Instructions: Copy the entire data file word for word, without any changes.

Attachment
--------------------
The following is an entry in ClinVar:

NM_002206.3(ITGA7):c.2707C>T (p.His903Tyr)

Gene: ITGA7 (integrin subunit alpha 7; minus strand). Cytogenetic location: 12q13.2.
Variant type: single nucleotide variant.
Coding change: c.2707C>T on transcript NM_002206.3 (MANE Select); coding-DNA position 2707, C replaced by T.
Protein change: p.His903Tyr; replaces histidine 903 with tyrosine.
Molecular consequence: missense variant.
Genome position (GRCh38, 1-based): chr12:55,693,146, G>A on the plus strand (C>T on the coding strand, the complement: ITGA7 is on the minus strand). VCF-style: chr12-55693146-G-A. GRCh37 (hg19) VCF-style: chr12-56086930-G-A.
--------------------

The following is an entry in ClinVar:

NM_002206.3(ITGA7):c.2707C>T (p.His903Tyr)

Gene: ITGA7 (integrin subunit alpha 7; minus strand). Cytogenetic location: 12q13.2.
Variant type: single nucleotide variant.
Coding change: c.2707C>T on transcript NM_002206.3 (MANE Select); coding-DNA position 2707, C replaced by T.
Protein change: p.His903Tyr; replaces histidine 903 with tyrosine.
Molecular consequence: missense variant.
Genome position (GRCh38, 1-based): chr12:55,693,146, G>A on the plus strand (C>T on the coding strand, the complement: ITGA7 is on the minus strand). VCF-style: chr12-55693146-G-A. GRCh37 (hg19) VCF-style: chr12-56086930-G-A.